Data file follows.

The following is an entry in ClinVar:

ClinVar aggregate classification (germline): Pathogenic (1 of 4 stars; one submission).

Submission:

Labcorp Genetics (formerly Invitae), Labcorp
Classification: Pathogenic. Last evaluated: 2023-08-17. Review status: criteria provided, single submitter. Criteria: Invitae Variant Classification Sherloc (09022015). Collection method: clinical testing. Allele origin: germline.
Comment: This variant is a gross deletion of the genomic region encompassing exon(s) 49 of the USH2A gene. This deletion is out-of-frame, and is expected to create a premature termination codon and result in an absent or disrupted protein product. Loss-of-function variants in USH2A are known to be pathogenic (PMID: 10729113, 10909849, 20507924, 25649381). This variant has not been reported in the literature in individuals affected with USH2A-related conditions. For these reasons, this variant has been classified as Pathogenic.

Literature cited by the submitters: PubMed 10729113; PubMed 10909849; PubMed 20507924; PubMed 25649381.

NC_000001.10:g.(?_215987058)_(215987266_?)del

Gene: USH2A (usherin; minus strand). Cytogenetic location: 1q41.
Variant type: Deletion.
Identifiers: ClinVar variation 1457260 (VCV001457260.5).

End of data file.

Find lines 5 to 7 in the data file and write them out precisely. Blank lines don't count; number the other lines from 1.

Classification: Pathogenic. Last evaluated: 2023-08-17. Review status: criteria provided, single submitter. Criteria: Invitae Variant Classification Sherloc (09022015). Collection method: clinical testing. Allele origin: germline.
Comment: This variant is a gross deletion of the genomic region encompassing exon(s) 49 of the USH2A gene. This deletion is out-of-frame, and is expected to create a premature termination codon and result in an absent or disrupted protein product. Loss-of-function variants in USH2A are known to be pathogenic (PMID: 10729113, 10909849, 20507924, 25649381). This variant has not been reported in the literature in individuals affected with USH2A-related conditions. For these reasons, this variant has been classified as Pathogenic.

Literature cited by the submitters: PubMed 10729113; PubMed 10909849; PubMed 20507924; PubMed 25649381.